Top 5 song editing mistakes

I just got back from a spectacular regional dance competition, where my original remix Pixie Hollow premiered. The dancers were truly spectacular and brought a tear to my eye. I can’t wait to see them perform it again in two weeks.

It was truly a pleasure to watch so many fantastic dances, and hear the wonderful music that the dance teachers had chosen for their students. I could see how much hard work had gone into each number to bring it to fruition on stage.

Being a musician and not a dancer, I paid special attention to the music, and how the dance and music worked together in the performances. I was very happy to hear no major squirrel trenches in any of the songs I heard. However, I couldn’t also help but notice that there were minor glitches in the music editing of many songs. So in my quest to help eliminate bad music edits from all dance competitions, I present to you the top 5 music editing mistakes I hear in songs played at competition. In subsequent posts, I will explain in detail how you can avoid each one. While most judges won’t deduct points for these mistakes, any one of them takes away from the musicality of the dance that you are striving for. Any of these mistakes takes attention away from the dancer and makes the performance less enjoyable to watch.

1. Awkward fade out

2. Mis-matched phrase edit

3. Abrupt cut

4. Drop-out edit

5. Frozen statue intro

Let’s discuss the first two in a bit more detail. Again, future blog posts will explain more about each one of these pitfalls, and more importantly, exactly how to avoid them in your own music editing.

The awkward fade out (and its cousin, the abrupt ending) is by far the most common music editing mistake I hear in dance competitions. It’s easy to understand why it happens. You find a great song, and virtually all popular songs are too long for competition. So what is the easiest thing for a time-pressed dance teacher to do? Fade it out at the proper length for competition. But while it’s easy to do this, it’s very much worth the time to avoid this practice. With the awkward fade out, your dancer is usually left either holding their ending pose or begins to exit the stage, while the auditorium falls into silence. The audience doesn’t start applauding and cheering because they aren’t sure that the performance has actually ended. There’s nothing worse for your performers’ self-confidence than the nervous silence, followed by the too-late applause created by the awkward fade out. Often these strange fade-outs occur in middle of a verse or some other equally unexpected point in the song. As I’ve said in an earlier blog post, if your song has a clear ending, use it. [Update: Here's exactly how to do it.]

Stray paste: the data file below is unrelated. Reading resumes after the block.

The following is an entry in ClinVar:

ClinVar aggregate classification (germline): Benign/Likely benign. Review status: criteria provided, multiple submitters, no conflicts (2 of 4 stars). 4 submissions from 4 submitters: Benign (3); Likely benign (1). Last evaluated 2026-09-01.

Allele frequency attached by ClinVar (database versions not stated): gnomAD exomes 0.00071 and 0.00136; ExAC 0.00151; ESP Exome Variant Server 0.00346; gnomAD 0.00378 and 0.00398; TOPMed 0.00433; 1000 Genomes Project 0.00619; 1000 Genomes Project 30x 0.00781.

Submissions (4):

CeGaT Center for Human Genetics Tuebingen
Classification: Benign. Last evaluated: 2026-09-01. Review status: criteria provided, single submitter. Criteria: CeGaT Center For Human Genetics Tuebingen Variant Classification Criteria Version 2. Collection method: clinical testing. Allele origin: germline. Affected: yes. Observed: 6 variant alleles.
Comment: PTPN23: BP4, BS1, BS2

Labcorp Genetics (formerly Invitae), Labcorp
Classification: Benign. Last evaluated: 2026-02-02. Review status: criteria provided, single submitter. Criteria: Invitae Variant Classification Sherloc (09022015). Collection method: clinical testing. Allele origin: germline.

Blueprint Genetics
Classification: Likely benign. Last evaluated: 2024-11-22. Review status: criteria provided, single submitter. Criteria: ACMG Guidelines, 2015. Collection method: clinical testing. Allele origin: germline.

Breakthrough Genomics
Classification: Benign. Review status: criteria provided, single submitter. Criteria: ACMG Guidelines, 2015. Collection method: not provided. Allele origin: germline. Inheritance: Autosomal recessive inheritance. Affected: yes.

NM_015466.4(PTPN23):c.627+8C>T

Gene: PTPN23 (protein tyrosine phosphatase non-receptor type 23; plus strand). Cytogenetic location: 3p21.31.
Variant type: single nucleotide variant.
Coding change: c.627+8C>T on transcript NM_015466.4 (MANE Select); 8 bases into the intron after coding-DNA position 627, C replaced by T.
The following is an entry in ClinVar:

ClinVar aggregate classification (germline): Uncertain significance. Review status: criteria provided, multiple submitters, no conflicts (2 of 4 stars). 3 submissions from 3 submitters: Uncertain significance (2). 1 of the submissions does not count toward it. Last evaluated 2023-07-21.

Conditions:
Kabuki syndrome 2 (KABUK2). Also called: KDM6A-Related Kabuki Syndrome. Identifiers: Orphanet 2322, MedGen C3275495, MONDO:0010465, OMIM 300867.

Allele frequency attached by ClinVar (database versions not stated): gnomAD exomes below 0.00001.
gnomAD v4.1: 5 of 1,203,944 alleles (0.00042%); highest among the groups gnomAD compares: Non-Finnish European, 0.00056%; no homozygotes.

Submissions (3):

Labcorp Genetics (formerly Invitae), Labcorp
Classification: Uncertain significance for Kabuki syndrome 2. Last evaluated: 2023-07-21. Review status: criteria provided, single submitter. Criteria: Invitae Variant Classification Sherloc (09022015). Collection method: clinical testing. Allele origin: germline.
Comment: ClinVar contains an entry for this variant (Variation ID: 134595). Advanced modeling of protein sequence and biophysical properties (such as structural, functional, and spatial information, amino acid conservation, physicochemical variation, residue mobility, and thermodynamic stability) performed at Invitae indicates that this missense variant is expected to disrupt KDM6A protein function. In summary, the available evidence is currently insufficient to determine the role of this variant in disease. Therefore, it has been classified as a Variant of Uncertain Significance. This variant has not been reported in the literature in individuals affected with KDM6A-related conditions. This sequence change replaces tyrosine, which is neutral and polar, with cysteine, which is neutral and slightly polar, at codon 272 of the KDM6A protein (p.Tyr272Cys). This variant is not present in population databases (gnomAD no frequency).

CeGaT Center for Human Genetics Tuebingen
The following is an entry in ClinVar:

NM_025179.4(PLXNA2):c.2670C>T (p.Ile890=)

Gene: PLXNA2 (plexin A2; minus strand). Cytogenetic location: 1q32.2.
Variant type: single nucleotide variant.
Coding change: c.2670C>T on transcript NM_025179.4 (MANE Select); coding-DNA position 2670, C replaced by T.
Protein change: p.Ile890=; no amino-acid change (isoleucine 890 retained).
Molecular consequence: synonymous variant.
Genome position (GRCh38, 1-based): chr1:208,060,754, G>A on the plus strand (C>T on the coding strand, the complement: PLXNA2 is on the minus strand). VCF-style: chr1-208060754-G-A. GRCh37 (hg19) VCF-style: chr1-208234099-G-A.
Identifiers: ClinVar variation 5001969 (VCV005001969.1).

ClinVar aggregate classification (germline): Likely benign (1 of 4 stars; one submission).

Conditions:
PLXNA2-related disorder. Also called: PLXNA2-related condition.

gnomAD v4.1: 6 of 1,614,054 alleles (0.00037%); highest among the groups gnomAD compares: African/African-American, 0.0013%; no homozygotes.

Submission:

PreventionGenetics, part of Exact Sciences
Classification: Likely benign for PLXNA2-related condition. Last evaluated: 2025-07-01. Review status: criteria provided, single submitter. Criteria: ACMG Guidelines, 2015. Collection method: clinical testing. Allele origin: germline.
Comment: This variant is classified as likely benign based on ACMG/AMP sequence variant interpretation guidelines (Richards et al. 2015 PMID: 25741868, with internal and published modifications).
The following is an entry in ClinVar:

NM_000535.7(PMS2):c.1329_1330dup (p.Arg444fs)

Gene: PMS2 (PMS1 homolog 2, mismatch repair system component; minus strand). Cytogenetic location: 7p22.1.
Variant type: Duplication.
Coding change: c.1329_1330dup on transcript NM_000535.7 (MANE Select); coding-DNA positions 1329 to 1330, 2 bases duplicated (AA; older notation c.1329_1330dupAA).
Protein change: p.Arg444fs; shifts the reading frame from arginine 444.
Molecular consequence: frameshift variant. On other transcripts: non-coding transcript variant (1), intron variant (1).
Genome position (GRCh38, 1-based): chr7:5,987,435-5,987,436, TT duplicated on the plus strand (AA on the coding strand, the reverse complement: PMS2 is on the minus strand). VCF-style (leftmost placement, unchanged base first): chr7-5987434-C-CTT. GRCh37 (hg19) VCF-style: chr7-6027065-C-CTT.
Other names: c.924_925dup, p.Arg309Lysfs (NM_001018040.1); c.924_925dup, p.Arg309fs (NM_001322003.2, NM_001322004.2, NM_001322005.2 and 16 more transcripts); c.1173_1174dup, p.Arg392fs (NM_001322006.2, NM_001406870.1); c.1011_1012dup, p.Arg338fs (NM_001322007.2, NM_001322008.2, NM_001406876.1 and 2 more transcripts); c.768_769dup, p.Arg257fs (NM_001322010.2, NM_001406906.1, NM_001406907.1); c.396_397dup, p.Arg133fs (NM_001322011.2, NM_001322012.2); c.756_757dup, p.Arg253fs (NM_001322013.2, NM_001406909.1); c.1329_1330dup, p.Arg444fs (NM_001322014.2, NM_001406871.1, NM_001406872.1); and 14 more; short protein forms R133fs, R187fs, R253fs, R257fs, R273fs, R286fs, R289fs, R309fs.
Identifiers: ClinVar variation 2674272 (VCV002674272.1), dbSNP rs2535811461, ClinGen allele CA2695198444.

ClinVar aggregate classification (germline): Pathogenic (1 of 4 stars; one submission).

The mis-matched phrase edit is another common song editing mistake, and one which can be quite problematic from a dance point of view. Most dancers love a strong groove, a catchy or funky beat, that propels them to dance. And most dance music (though certainly not all) is in 4/4 time. Dancers learn to count in 8s, which corresponds very nicely to most musical phrasing, which usually occurs in groups of 4-beat measures. While musicians learn to count in 4s, these groups of measures often occur in even multiples, such as 8 and 16, and these patterns usually can also be lumped together in groups of 24 and even 32. How strange then, when the editing of music occurs in mid-measure, and sometimes even in mid-beat. Here is what this pattern looks like in written form, from a dancer’s point of view:

8, 8, 8, 8, 8, 8, 8, 8, 8, 11.3, 8, 8, 8, 8, 8, 8, 8, 8, 8.

No wonder your dancers are having a hard time with this section of their song- it not only has an odd number of beats, it also has a partial beat! OUCH! It’s nearly impossible to get your dancers’ moves clean when the music itself is not clean in this way. Inevitably, this type of editing flub kills the groove and pulse of the music.

Well, that’s all for this blog post. In future posts, I will give you some very specific guidance on how to avoid these most-common song editing mistakes in your competition routines. In the meantime, if you have a song that has one of these mistakes in it, and you want it fixed in time for your next regional or nation competition, send me an email.